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Membership Matters
By Dan Martella

In generations past, people valued membership. Membership in scouting programs, sports teams, health clubs, community service organizations, parent-teacher associations, and churches.
Not anymore! Especially church membership.
Why? Because many people work hard all week long and would rather sleep in Sabbath morning. Because they value time with family in the mountains or at the beach. Because they’d rather stay home and watch Joel Osteen or Doug Batchelor preach on TV. Because they’ve had bad experiences with the people at church. Because they don’t trust church leadership. Because they “love Jesus, but not the church.”
So what do you say to people who seldom, if ever, come to church? What is the value of belonging to a local church family? 
The New Testament offers important insights about membership matters. When it talks about the church, it embraces church life at two levels: the local church and the universal church. Now this is where things get interesting – in the New Testament the word church is used 119 times. One hundred nine times it is used to describe the local church. Ten times it is used to describe the universal church. Clearly, the New Testament emphasis is on the local church.
The pages of the New Testament are filled with the stories of local churches. In the book of Acts we can see local churches in Jerusalem, Antioch, Damascus, Athens, and many other places. When Paul writes to the Christians in Corinth, he says, To the church of God in Corinth.[1] When he writes to his friends in Galatia, he says To the churches in Galatia.[2] When he writes to the folks in Thessalonica, he says, To the church of the Thessalonians.[3]
The seven letters to the seven churches in Revelation 2 and 3 are all written to local churches.
All through the pages of the New Testament we can see local churches that are led by pastors, elders, deacons, and deaconesses. Local churches where God’s people met to worship. Local churches where offerings were received, baptisms and communion were celebrated, and people were taught the Word of God.
The New Testament also gives us evidence that people belonged to these local churches and that these churches maintained membership records. Luke tells us about Peter’s powerful preaching on the Day of Pentecost and how those who accepted his message were baptized, and about three thousand were added to their number that day.[4] Then he goes on to tell us that the Lord added to their number daily those who were being saved.[5] Evidently they counted and kept track of those who were baptized and joined the church.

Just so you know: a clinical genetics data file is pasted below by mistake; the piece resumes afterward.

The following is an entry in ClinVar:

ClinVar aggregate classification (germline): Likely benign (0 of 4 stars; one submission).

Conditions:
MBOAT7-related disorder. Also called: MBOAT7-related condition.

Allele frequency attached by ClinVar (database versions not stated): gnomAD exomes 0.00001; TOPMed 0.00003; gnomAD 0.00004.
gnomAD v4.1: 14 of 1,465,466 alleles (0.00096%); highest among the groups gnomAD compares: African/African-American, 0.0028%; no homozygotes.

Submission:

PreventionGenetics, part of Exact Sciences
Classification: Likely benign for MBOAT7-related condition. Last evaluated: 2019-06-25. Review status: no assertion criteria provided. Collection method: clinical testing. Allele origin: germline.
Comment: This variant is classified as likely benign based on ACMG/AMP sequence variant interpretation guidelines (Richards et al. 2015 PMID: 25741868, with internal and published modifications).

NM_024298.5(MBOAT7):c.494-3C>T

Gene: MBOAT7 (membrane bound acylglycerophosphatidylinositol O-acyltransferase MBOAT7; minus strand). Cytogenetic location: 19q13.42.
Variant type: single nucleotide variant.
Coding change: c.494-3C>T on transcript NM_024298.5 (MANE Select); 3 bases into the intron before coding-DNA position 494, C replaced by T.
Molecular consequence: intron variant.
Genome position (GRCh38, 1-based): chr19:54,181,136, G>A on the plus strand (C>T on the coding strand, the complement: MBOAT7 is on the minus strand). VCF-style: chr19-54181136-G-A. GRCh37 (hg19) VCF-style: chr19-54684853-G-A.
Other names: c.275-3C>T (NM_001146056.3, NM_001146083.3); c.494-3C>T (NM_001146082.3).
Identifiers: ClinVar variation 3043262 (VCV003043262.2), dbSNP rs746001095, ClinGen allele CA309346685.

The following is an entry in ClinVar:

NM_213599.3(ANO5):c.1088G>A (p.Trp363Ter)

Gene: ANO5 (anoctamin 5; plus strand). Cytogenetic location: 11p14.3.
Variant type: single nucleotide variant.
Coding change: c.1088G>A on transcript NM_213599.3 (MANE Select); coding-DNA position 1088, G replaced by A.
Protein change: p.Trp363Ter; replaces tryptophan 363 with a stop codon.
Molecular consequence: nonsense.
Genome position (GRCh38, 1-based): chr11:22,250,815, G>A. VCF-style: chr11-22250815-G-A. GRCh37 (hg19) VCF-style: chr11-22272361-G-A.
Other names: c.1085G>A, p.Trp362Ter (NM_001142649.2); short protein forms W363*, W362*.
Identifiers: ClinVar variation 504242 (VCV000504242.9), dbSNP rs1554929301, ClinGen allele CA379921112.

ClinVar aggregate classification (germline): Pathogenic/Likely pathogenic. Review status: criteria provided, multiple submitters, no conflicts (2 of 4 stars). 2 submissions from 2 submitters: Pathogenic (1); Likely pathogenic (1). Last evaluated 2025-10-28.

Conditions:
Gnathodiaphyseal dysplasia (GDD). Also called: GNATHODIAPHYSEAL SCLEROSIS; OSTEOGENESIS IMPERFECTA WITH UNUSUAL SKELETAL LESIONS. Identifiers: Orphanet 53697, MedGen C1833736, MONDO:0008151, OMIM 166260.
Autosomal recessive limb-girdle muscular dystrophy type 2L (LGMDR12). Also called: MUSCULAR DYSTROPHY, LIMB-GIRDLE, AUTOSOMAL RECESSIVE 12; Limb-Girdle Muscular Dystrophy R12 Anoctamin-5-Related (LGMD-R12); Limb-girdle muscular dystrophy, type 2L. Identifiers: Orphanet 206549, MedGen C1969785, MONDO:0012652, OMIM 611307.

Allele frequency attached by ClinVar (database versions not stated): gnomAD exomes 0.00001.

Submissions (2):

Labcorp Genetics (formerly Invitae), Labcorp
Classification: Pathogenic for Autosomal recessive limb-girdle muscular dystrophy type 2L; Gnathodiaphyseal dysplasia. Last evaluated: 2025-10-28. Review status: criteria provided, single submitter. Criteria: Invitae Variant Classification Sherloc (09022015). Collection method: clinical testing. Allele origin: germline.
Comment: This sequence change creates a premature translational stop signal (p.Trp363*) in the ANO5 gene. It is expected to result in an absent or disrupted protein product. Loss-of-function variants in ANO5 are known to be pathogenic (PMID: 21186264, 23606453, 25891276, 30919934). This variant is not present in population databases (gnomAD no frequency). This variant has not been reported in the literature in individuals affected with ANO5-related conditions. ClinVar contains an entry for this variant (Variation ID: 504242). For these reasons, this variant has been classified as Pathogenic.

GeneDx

Luke also tells us about the evangelistic meetings that were held out on the porch of the temple and that more and more men and women believed in the Lord and were added to their number. [6] Again, they’re tracking church growth. They’re counting. They’re keeping membership records.
When speaking to the charismatic excesses in the Corinthian church at the Sabbath morning worship services, Paul says, so if the whole church comes together and everyone speaks in tongues and some who do not understand or some unbelievers come in, will they not say that you are out of your mind?[7] There is only one way they could know if the whole church was there – They counted. They kept a membership roster. They knew who the members were and whether they were in attendance on Sabbath morning or not.
Something else to think about – The churches that Timothy pastored kept a list of the widows in their congregation[8], and if they kept track of the widows, it stands to reason that they kept track of the rest of the members as well.
One more evidence that New Testament Christian churches kept membership rosters – When church members moved from one town to another, and from one church to another, they carried letters of recommendation from their old church to their new church. An example of this can be seen when Phoebe moved from Cenchrea to Rome – in her purse she carried a letter of introduction telling the Roman church family that she was a good woman, a hard worker, and that she would be a blessing to their congregation.[9]
So here’s what we have so far – The New Testament tells us about the local church and the universal church, and the emphasis is by far with the local church. Local churches were places Christians gathered for worship, fellowship, and evangelism. And New Testament Christians belonged to these churches. Membership mattered to them.
In our next issue of Best Practices, we will take a look at five reasons why church membership should matter to us today as well.
Dan Martella is managing editor of Best Practices for Adventist Ministry, and pastor of the Healdsburg and Cloverdale, CA Churches
[1] 1 Corinthians 1:2
[2] Galatians 1:2
[3] 1 Thessalonians 1:1
[4] Acts 2:41
[5] Acts 2:47
[6] Acts 5:14
[7] 1 Corinthians 14:23
[8] 1 Timothy 5:9
[9] Romans 16:1